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AA4PB
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Posts: 15022




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« Reply #6 on: September 22, 2004, 01:01:47 PM »

So does a sound card have built in filters. The DSP filters used with the sound card are probably better than most of the L/C or switched capacitor filters used in all but the most expensive TNCs.

Both the TNC (or more correctly multimode controller) and the sound card work at the audio level so neither can do anything about the wide open IF in the receiver. The most effective filter is an IF filter but that is not related to the choice of sound card or TNC.
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Bob  AA4PB
Garrisonville, VA
N4ZOU
Member

Posts: 340




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« Reply #7 on: September 25, 2004, 04:52:55 PM »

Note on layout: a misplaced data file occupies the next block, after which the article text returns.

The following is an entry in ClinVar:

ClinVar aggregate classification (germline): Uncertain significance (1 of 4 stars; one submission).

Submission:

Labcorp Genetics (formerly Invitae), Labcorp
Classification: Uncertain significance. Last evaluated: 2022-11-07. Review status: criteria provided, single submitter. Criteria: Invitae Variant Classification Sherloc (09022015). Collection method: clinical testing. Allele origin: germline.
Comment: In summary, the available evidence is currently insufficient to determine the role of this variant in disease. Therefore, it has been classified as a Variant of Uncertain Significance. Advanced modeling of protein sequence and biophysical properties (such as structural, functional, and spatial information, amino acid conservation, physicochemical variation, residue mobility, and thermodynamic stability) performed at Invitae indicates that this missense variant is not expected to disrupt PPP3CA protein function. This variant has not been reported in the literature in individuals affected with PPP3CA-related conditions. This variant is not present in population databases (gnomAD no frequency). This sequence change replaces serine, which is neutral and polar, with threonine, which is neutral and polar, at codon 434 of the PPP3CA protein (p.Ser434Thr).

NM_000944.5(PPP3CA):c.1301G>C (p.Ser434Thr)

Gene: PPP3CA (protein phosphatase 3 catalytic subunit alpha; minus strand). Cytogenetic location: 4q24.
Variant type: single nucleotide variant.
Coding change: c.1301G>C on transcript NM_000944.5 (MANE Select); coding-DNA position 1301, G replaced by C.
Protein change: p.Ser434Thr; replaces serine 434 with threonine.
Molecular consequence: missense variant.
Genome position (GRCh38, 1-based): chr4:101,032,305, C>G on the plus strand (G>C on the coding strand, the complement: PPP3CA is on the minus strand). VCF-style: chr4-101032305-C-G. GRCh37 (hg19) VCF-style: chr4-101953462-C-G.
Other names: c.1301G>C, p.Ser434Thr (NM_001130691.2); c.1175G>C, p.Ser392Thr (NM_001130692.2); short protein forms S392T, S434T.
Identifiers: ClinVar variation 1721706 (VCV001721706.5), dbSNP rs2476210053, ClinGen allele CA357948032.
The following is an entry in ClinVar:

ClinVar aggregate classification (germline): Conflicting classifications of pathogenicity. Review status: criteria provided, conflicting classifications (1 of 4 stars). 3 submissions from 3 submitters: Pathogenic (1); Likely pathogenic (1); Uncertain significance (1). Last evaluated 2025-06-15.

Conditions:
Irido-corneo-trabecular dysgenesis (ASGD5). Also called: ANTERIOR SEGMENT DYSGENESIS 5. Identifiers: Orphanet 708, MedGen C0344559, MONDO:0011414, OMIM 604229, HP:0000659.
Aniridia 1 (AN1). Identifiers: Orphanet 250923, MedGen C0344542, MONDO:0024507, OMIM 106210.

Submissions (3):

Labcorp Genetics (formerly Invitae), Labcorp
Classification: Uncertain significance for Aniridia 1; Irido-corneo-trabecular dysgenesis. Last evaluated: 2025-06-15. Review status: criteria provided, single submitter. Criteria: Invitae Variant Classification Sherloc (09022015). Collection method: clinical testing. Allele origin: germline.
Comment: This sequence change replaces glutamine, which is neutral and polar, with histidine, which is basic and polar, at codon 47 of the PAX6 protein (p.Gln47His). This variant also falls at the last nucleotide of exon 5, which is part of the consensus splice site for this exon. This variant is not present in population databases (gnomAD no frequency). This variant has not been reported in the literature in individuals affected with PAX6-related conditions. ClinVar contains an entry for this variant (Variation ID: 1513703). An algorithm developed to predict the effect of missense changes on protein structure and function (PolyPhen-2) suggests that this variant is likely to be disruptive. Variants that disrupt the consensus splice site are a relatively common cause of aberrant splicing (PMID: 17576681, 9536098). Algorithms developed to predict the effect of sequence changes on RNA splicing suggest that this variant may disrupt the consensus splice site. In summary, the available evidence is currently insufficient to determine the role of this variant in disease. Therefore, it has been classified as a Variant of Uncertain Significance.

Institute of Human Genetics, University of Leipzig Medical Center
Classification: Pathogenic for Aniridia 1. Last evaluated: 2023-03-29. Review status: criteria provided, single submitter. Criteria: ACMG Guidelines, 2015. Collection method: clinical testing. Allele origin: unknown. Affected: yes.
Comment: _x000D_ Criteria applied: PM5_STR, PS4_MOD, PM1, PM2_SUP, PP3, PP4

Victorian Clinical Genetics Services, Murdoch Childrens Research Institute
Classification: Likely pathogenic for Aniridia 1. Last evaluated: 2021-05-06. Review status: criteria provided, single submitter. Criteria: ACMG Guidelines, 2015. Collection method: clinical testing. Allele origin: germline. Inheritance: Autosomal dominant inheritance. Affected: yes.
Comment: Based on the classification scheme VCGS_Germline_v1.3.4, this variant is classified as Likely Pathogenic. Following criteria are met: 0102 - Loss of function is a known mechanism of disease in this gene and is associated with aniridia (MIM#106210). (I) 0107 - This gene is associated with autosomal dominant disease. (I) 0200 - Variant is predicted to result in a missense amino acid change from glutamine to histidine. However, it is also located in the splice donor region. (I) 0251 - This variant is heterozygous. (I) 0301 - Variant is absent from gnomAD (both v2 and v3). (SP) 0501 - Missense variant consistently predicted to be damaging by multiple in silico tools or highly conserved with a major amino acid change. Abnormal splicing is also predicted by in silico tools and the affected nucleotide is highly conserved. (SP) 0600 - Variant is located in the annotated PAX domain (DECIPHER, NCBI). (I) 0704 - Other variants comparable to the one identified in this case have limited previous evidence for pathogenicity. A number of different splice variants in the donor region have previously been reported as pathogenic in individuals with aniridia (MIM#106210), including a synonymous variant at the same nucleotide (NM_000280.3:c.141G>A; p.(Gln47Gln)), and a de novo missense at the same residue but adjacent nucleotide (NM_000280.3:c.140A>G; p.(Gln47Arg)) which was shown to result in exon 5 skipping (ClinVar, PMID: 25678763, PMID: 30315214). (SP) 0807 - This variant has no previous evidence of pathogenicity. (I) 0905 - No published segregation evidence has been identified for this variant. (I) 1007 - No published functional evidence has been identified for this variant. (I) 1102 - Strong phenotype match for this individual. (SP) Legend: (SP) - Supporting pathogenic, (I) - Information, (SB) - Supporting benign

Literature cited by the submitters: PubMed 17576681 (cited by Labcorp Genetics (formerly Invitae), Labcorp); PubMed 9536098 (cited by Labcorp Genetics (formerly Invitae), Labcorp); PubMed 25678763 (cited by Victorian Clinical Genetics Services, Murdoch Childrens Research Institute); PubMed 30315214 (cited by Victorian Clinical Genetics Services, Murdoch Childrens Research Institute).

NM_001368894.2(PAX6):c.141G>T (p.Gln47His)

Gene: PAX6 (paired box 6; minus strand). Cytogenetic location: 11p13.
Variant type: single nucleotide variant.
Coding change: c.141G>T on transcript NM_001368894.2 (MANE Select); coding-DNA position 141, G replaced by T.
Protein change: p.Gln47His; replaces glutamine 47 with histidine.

By the time the audio gets to the DSP filters in a sound card it's too late. I have checked this by using external audio filters on the input of a sound blaster 16 sound card. Try it yourself. Even an old active audio filter like an Autek QF-1 or MFJ-784B made for connection to a speaker makes a big improvement in performance of the sound card. I have never understood why some of the sound card interface makers to not put even a simple OP-AMP filter in the audio line between the transceiver audio output and the sound card line-in jack except then you would only see a very narrow part of the water fall tuning display when it's switched in. That alone will show you the audio bandwidth that is open to the front end of the sound card. Any signal present in the tuning display that is very close or overdriven will cause distortion of every other signal in that display. You must choke that off before it gets to the sound card audio input. A high performance terminal unit has very narrow active filter circuits for both the mark and space tones! Not just a single filter so that both the mark and space tones are allowed though like a transceiver but two very narrow filters for just the mark and just the space tones. This will even take care of an interfering tone between the mark and space tones. The only thing that comes close is the twin peak RTTY filters in the latest DSP filter model Icom transceivers. Then there are the active circuits so you can turn the AGC control completely off in the transceiver and let the high performance terminal unit take care of the audio levels where it counts so no close distorted station will wipe out the tones your trying to copy.